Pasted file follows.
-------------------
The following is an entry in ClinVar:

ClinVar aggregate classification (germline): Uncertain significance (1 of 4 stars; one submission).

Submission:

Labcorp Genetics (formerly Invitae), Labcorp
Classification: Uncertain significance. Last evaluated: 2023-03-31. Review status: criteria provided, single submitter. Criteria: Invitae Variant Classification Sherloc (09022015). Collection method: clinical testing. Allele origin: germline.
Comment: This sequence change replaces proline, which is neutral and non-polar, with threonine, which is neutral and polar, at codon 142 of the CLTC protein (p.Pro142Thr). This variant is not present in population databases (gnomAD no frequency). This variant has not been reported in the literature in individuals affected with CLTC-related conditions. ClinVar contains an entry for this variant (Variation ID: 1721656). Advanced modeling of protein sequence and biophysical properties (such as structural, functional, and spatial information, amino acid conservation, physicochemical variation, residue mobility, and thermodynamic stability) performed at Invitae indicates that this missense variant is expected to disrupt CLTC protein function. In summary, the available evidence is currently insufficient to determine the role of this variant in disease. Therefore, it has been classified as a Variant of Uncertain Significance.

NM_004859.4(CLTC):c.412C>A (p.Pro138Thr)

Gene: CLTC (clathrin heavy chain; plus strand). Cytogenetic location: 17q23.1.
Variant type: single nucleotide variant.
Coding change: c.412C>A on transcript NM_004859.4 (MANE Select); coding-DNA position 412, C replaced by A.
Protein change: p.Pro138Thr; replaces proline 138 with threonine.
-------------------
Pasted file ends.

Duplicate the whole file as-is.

The following is an entry in ClinVar:

ClinVar aggregate classification (germline): Uncertain significance (1 of 4 stars; one submission).

Submission:

Labcorp Genetics (formerly Invitae), Labcorp
Classification: Uncertain significance. Last evaluated: 2023-03-31. Review status: criteria provided, single submitter. Criteria: Invitae Variant Classification Sherloc (09022015). Collection method: clinical testing. Allele origin: germline.
Comment: This sequence change replaces proline, which is neutral and non-polar, with threonine, which is neutral and polar, at codon 142 of the CLTC protein (p.Pro142Thr). This variant is not present in population databases (gnomAD no frequency). This variant has not been reported in the literature in individuals affected with CLTC-related conditions. ClinVar contains an entry for this variant (Variation ID: 1721656). Advanced modeling of protein sequence and biophysical properties (such as structural, functional, and spatial information, amino acid conservation, physicochemical variation, residue mobility, and thermodynamic stability) performed at Invitae indicates that this missense variant is expected to disrupt CLTC protein function. In summary, the available evidence is currently insufficient to determine the role of this variant in disease. Therefore, it has been classified as a Variant of Uncertain Significance.

NM_004859.4(CLTC):c.412C>A (p.Pro138Thr)

Gene: CLTC (clathrin heavy chain; plus strand). Cytogenetic location: 17q23.1.
Variant type: single nucleotide variant.
Coding change: c.412C>A on transcript NM_004859.4 (MANE Select); coding-DNA position 412, C replaced by A.
Protein change: p.Pro138Thr; replaces proline 138 with threonine.